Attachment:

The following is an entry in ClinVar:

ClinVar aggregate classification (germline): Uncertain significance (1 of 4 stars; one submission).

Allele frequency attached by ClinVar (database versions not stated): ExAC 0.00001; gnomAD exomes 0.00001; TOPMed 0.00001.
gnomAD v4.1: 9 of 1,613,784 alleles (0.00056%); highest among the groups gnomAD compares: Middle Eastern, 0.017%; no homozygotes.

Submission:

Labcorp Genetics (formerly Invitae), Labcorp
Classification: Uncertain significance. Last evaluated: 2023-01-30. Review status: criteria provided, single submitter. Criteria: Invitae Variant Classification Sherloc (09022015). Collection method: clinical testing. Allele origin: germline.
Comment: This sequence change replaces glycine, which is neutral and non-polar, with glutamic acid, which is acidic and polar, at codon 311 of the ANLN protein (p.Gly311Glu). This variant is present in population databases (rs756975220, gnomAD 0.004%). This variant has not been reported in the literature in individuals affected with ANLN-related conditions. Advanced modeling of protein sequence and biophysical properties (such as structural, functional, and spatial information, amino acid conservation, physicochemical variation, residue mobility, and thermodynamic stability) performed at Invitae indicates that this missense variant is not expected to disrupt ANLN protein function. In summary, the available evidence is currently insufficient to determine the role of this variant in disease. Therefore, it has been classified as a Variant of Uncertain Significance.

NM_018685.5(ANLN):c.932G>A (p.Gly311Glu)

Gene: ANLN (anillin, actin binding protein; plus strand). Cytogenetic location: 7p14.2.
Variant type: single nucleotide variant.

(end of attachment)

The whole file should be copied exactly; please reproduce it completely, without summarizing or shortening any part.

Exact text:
The following is an entry in ClinVar:

ClinVar aggregate classification (germline): Uncertain significance (1 of 4 stars; one submission).

Allele frequency attached by ClinVar (database versions not stated): ExAC 0.00001; gnomAD exomes 0.00001; TOPMed 0.00001.
gnomAD v4.1: 9 of 1,613,784 alleles (0.00056%); highest among the groups gnomAD compares: Middle Eastern, 0.017%; no homozygotes.

Submission:

Labcorp Genetics (formerly Invitae), Labcorp
Classification: Uncertain significance. Last evaluated: 2023-01-30. Review status: criteria provided, single submitter. Criteria: Invitae Variant Classification Sherloc (09022015). Collection method: clinical testing. Allele origin: germline.
Comment: This sequence change replaces glycine, which is neutral and non-polar, with glutamic acid, which is acidic and polar, at codon 311 of the ANLN protein (p.Gly311Glu). This variant is present in population databases (rs756975220, gnomAD 0.004%). This variant has not been reported in the literature in individuals affected with ANLN-related conditions. Advanced modeling of protein sequence and biophysical properties (such as structural, functional, and spatial information, amino acid conservation, physicochemical variation, residue mobility, and thermodynamic stability) performed at Invitae indicates that this missense variant is not expected to disrupt ANLN protein function. In summary, the available evidence is currently insufficient to determine the role of this variant in disease. Therefore, it has been classified as a Variant of Uncertain Significance.

NM_018685.5(ANLN):c.932G>A (p.Gly311Glu)

Gene: ANLN (anillin, actin binding protein; plus strand). Cytogenetic location: 7p14.2.
Variant type: single nucleotide variant.